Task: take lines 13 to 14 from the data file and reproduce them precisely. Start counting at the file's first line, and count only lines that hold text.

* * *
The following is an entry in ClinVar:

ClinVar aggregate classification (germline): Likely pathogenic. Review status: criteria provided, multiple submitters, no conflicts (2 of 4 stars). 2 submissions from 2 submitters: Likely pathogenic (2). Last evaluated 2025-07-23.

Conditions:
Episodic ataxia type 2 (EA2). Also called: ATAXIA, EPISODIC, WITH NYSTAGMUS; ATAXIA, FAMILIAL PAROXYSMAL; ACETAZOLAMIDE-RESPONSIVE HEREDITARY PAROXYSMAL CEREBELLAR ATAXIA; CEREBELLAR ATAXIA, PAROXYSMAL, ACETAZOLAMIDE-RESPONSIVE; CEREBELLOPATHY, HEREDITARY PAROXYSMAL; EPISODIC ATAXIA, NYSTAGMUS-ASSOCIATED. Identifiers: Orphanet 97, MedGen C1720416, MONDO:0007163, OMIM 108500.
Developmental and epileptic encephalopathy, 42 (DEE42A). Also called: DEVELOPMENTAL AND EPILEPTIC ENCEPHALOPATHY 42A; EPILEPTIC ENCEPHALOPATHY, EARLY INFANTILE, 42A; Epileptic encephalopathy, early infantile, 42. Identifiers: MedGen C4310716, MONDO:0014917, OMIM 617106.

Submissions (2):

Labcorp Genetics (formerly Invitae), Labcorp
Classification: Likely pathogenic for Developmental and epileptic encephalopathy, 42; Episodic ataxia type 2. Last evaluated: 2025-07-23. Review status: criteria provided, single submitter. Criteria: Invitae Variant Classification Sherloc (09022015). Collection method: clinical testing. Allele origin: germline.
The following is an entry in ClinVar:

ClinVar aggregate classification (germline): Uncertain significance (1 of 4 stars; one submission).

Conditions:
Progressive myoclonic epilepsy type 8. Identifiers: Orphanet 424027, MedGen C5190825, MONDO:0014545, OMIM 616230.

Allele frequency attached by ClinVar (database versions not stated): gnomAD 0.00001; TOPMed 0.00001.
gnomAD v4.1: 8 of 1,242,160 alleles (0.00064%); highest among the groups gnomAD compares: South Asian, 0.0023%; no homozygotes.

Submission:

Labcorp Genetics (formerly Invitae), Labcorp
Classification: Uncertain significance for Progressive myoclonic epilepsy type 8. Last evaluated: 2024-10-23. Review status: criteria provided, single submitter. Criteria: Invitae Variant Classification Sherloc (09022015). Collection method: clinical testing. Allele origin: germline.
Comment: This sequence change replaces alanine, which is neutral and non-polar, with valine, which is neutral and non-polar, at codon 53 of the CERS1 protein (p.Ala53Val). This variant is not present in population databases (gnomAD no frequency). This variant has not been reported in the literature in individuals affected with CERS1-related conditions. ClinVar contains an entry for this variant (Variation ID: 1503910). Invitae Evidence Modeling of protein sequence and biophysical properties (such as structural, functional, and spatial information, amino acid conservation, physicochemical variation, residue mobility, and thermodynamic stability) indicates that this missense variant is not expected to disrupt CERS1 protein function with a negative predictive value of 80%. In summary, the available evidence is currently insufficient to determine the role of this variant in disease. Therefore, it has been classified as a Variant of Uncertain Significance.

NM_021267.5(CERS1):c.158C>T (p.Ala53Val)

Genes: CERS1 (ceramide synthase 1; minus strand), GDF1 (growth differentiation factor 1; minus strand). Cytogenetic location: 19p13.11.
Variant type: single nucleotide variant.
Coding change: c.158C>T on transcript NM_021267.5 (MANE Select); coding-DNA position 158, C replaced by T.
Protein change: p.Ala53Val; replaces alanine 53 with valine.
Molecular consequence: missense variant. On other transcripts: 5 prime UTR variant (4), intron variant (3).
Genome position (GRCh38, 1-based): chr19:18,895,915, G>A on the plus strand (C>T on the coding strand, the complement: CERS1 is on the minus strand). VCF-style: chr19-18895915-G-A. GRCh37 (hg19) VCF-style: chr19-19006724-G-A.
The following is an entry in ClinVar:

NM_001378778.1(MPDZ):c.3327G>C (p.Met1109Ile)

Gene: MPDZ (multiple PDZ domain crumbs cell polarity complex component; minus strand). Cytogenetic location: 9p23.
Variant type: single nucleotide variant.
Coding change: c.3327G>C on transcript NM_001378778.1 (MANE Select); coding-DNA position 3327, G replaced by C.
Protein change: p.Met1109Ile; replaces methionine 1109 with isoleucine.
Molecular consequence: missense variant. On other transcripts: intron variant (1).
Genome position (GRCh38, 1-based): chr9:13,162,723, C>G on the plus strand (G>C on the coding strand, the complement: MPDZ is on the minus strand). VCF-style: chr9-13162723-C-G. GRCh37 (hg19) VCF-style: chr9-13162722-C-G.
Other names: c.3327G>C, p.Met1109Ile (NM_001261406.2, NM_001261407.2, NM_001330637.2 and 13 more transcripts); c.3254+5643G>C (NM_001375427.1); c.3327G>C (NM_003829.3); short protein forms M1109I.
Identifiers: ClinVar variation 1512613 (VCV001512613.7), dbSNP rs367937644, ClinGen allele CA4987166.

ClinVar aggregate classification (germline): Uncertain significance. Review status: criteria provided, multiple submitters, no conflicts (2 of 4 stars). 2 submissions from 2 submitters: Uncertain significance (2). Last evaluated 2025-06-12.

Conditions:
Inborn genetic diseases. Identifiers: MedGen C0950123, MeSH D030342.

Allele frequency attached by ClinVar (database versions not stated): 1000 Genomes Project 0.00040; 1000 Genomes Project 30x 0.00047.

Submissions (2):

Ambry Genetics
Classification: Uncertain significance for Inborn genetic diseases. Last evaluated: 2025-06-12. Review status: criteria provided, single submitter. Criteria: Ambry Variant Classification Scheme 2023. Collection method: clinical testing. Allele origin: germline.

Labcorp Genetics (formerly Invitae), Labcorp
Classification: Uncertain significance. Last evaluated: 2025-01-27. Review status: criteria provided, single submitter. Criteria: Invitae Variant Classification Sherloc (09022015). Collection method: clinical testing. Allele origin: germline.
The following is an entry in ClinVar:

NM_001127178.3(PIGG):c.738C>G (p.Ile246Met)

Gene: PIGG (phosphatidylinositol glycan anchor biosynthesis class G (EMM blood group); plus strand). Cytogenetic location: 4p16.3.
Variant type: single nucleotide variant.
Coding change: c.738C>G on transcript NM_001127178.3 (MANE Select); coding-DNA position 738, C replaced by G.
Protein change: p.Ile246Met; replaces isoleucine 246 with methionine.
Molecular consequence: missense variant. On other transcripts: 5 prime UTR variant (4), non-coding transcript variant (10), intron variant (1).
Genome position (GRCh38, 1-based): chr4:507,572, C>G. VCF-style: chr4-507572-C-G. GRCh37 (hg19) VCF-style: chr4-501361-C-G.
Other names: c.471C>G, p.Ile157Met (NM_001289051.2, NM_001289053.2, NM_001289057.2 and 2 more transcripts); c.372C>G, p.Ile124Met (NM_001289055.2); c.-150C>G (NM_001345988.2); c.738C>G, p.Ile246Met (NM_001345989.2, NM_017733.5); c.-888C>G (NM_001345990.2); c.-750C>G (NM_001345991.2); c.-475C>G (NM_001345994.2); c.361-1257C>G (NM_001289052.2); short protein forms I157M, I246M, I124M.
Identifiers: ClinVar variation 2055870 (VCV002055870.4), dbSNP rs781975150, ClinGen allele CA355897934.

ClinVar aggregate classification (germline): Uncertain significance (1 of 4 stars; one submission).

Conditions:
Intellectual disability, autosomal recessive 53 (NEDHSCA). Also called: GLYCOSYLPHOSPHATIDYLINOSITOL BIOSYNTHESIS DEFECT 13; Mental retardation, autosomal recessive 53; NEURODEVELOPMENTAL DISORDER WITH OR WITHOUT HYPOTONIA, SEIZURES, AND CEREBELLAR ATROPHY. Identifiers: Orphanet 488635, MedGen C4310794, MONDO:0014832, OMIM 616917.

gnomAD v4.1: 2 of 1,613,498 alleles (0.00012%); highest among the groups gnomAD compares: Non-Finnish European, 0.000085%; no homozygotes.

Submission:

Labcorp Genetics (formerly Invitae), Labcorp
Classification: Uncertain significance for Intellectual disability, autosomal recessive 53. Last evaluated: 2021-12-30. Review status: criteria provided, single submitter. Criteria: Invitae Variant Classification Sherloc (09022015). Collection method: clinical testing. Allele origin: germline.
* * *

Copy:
Allele frequency attached by ClinVar (database versions not stated): gnomAD 0.00001; TOPMed 0.00001.
gnomAD v4.1: 8 of 1,242,160 alleles (0.00064%); highest among the groups gnomAD compares: South Asian, 0.0023%; no homozygotes.